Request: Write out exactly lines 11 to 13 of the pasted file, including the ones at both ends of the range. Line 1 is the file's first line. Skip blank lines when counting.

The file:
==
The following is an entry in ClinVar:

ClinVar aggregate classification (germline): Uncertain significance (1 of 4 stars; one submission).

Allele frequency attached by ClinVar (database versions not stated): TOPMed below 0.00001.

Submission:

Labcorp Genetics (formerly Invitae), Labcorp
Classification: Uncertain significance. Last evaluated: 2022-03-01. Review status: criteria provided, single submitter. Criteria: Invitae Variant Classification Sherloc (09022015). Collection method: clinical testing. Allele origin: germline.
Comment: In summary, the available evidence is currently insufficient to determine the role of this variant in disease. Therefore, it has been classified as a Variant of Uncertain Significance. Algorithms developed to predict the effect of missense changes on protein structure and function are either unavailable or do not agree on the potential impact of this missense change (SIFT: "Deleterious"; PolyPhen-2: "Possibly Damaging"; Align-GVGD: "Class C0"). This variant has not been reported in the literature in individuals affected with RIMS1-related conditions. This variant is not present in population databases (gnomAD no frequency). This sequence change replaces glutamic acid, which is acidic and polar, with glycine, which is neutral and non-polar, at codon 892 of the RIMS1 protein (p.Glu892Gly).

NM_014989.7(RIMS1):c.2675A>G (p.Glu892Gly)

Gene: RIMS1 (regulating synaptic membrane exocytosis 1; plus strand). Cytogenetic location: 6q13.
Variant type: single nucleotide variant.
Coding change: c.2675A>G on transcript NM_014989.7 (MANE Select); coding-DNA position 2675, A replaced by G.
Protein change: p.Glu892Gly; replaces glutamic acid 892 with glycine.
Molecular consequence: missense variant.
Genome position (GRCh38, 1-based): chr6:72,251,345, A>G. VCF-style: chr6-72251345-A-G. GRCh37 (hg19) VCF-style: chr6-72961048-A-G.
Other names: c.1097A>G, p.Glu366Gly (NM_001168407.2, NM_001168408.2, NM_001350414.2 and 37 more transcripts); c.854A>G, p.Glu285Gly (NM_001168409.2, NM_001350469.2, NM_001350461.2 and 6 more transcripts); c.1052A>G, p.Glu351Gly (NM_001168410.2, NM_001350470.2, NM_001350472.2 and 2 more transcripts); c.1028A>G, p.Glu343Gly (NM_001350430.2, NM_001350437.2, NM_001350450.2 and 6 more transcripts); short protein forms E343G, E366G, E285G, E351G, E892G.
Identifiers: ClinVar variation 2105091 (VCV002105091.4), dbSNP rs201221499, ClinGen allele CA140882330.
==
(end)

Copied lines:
Coding change: c.2675A>G on transcript NM_014989.7 (MANE Select); coding-DNA position 2675, A replaced by G.
Protein change: p.Glu892Gly; replaces glutamic acid 892 with glycine.
Molecular consequence: missense variant.